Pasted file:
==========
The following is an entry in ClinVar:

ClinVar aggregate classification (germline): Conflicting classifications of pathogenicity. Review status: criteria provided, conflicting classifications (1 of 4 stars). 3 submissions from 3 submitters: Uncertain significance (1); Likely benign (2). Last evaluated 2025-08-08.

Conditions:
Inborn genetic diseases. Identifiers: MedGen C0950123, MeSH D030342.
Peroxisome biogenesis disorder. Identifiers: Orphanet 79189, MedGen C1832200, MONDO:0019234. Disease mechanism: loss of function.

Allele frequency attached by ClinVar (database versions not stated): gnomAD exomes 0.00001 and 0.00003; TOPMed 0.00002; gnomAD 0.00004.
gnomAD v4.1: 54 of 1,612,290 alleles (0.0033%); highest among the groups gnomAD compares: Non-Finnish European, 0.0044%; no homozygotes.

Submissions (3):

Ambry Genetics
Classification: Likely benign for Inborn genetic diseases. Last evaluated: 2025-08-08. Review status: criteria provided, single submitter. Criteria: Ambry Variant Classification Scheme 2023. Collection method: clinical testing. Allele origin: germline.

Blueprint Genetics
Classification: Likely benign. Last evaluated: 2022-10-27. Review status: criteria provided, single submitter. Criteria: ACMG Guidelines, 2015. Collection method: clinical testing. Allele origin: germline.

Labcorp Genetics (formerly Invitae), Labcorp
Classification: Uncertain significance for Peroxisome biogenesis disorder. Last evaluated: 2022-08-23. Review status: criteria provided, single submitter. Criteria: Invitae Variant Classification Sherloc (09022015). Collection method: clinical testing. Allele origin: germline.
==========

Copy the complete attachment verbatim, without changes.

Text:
The following is an entry in ClinVar:

ClinVar aggregate classification (germline): Conflicting classifications of pathogenicity. Review status: criteria provided, conflicting classifications (1 of 4 stars). 3 submissions from 3 submitters: Uncertain significance (1); Likely benign (2). Last evaluated 2025-08-08.

Conditions:
Inborn genetic diseases. Identifiers: MedGen C0950123, MeSH D030342.
Peroxisome biogenesis disorder. Identifiers: Orphanet 79189, MedGen C1832200, MONDO:0019234. Disease mechanism: loss of function.

Allele frequency attached by ClinVar (database versions not stated): gnomAD exomes 0.00001 and 0.00003; TOPMed 0.00002; gnomAD 0.00004.
gnomAD v4.1: 54 of 1,612,290 alleles (0.0033%); highest among the groups gnomAD compares: Non-Finnish European, 0.0044%; no homozygotes.

Submissions (3):

Ambry Genetics
Classification: Likely benign for Inborn genetic diseases. Last evaluated: 2025-08-08. Review status: criteria provided, single submitter. Criteria: Ambry Variant Classification Scheme 2023. Collection method: clinical testing. Allele origin: germline.

Blueprint Genetics
Classification: Likely benign. Last evaluated: 2022-10-27. Review status: criteria provided, single submitter. Criteria: ACMG Guidelines, 2015. Collection method: clinical testing. Allele origin: germline.

Labcorp Genetics (formerly Invitae), Labcorp
Classification: Uncertain significance for Peroxisome biogenesis disorder. Last evaluated: 2022-08-23. Review status: criteria provided, single submitter. Criteria: Invitae Variant Classification Sherloc (09022015). Collection method: clinical testing. Allele origin: germline.